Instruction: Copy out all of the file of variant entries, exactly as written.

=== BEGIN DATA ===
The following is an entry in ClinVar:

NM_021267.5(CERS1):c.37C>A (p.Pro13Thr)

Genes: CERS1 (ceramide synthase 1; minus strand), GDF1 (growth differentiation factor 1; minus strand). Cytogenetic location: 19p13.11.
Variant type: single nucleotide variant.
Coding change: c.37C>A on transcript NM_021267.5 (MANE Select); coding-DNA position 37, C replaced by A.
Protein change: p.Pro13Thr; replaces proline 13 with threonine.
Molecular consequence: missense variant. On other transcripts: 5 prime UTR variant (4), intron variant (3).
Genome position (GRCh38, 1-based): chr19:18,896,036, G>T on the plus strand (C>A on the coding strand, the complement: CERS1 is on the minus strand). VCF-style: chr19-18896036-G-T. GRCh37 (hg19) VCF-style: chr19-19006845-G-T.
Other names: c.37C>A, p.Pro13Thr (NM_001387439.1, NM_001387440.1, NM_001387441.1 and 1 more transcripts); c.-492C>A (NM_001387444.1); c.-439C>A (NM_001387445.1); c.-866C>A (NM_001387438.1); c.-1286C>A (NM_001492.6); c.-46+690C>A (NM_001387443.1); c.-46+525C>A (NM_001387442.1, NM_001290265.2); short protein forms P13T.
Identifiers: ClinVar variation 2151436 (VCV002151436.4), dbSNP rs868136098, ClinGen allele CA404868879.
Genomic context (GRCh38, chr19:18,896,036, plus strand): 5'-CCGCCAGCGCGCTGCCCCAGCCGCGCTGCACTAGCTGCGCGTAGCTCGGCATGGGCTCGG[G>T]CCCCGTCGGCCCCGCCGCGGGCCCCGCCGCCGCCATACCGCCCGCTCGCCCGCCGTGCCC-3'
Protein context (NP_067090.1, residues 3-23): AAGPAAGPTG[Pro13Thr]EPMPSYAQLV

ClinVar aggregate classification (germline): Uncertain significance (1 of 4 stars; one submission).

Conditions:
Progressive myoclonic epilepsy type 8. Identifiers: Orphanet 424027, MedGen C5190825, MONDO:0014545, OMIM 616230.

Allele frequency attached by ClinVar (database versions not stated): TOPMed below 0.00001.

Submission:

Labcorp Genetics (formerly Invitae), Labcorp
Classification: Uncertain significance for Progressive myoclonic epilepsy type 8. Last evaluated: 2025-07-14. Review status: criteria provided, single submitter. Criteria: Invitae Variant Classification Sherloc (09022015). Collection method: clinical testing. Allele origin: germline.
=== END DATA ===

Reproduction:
The following is an entry in ClinVar:

NM_021267.5(CERS1):c.37C>A (p.Pro13Thr)

Genes: CERS1 (ceramide synthase 1; minus strand), GDF1 (growth differentiation factor 1; minus strand). Cytogenetic location: 19p13.11.
Variant type: single nucleotide variant.
Coding change: c.37C>A on transcript NM_021267.5 (MANE Select); coding-DNA position 37, C replaced by A.
Protein change: p.Pro13Thr; replaces proline 13 with threonine.
Molecular consequence: missense variant. On other transcripts: 5 prime UTR variant (4), intron variant (3).
Genome position (GRCh38, 1-based): chr19:18,896,036, G>T on the plus strand (C>A on the coding strand, the complement: CERS1 is on the minus strand). VCF-style: chr19-18896036-G-T. GRCh37 (hg19) VCF-style: chr19-19006845-G-T.
Other names: c.37C>A, p.Pro13Thr (NM_001387439.1, NM_001387440.1, NM_001387441.1 and 1 more transcripts); c.-492C>A (NM_001387444.1); c.-439C>A (NM_001387445.1); c.-866C>A (NM_001387438.1); c.-1286C>A (NM_001492.6); c.-46+690C>A (NM_001387443.1); c.-46+525C>A (NM_001387442.1, NM_001290265.2); short protein forms P13T.
Identifiers: ClinVar variation 2151436 (VCV002151436.4), dbSNP rs868136098, ClinGen allele CA404868879.
Genomic context (GRCh38, chr19:18,896,036, plus strand): 5'-CCGCCAGCGCGCTGCCCCAGCCGCGCTGCACTAGCTGCGCGTAGCTCGGCATGGGCTCGG[G>T]CCCCGTCGGCCCCGCCGCGGGCCCCGCCGCCGCCATACCGCCCGCTCGCCCGCCGTGCCC-3'
Protein context (NP_067090.1, residues 3-23): AAGPAAGPTG[Pro13Thr]EPMPSYAQLV

ClinVar aggregate classification (germline): Uncertain significance (1 of 4 stars; one submission).

Conditions:
Progressive myoclonic epilepsy type 8. Identifiers: Orphanet 424027, MedGen C5190825, MONDO:0014545, OMIM 616230.

Allele frequency attached by ClinVar (database versions not stated): TOPMed below 0.00001.

Submission:

Labcorp Genetics (formerly Invitae), Labcorp
Classification: Uncertain significance for Progressive myoclonic epilepsy type 8. Last evaluated: 2025-07-14. Review status: criteria provided, single submitter. Criteria: Invitae Variant Classification Sherloc (09022015). Collection method: clinical testing. Allele origin: germline.